Jaitley said that the government has taken many steps for “squeezing out cash” and for “formalisation of the economy”, starting from ensuring bank account for every Indian, subsidy transfer into bank accounts instead of just distributing cash doles, strict action against foreign black money, end of round tripping through treaty misuse and the curb on shell companies and benami properties. “Next step is going to be to put an end to use of black money in elections and therefore, how to ensure tax paid money comes into elections system,” he added.
At a book launch event earlier in the day, Jaitley had said that the government will adopt a carrot-and-stick policy on taxation, adding that post-GST, tax authorities will go after evaders whose invoices do not match tax payment. “You need to be reasonable in your rates, you need to be reducing the compliance burden as far as procedures are concerned, you need to use more technology in order to ensure the physical contact between the assessee and the assessing authority is minimised. But at the same time you need to carry the stick if somebody still tries to evade the law,” he said.
In his Independence Day speech on August 15, Prime Minister Narendra Modi had said that the number of new taxpayers filing income tax returns from April 1- August 5 had “more than doubled” to 56 lakh as against 22 lakh returns filed in the same period last year. “This is the result of our fight against black money,” he had said.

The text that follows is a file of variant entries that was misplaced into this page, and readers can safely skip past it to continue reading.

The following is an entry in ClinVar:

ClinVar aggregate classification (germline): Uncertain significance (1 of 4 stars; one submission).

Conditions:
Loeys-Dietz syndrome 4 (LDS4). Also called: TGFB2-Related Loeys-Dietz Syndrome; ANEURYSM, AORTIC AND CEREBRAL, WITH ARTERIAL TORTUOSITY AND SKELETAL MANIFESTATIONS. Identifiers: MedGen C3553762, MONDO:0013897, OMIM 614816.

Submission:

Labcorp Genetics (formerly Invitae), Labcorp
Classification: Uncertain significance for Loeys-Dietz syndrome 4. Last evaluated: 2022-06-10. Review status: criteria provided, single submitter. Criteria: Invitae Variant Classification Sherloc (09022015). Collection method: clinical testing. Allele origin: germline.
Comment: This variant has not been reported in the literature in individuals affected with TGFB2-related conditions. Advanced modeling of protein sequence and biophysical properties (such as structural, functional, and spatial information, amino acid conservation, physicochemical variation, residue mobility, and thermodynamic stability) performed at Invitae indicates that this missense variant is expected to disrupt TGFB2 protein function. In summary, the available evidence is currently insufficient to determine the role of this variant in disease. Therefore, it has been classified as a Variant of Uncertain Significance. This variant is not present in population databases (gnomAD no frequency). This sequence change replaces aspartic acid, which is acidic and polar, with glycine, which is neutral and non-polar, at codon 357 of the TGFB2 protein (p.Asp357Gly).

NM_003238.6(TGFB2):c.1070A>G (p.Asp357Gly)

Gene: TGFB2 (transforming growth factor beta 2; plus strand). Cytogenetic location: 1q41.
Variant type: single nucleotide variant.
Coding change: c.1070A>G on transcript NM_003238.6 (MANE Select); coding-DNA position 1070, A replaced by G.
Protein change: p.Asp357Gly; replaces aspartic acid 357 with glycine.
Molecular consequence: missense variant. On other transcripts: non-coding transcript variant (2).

Modi had also stated that post-demonetization, the reports from data mining “astonishingly revealed that there are 3 lakh shell companies dealing in hawala transactions”. “Out of these 3 lakh shell companies, registration of 1.75 lakh companies were cancelled,” he had said.
The government has already identified more than 37,000 shell companies which were engaged in hiding black money and hawala transactions. Around 163 companies which were listed on the exchange platforms were suspended from trading, pending submission of proof documents. The Income-tax Directorates of Investigation have identified more than 400 benami transactions up to 23 May, 2017 and the market value of properties under attachment is more than Rs 600 crore, a Finance Ministry release said.
The release added that the demonetisation drive led to significant change of saving habits and formalization of assets market. Considerably more funds came into the organized financial markets, whereas earlier households were parking much of their savings in unproductive physical assets, it said.
“The savings in the form of investment in equity mutual funds, life insurance premia etc. increased. The total assets under management of mutual funds rose by 54% by the end of June 2017 from March 2016. As on 16 August 2017, the number of Pradhan Mantri Jan Dhan Yojana (PMJDY) accounts stands at 29.52 crore with rural accounts comprising 60% of it. Thanks to demonetisation-led efforts, zero balance accounts under PMJDY declined from 76.81 % in September 2014 to 21.41% in August 2017,” it said.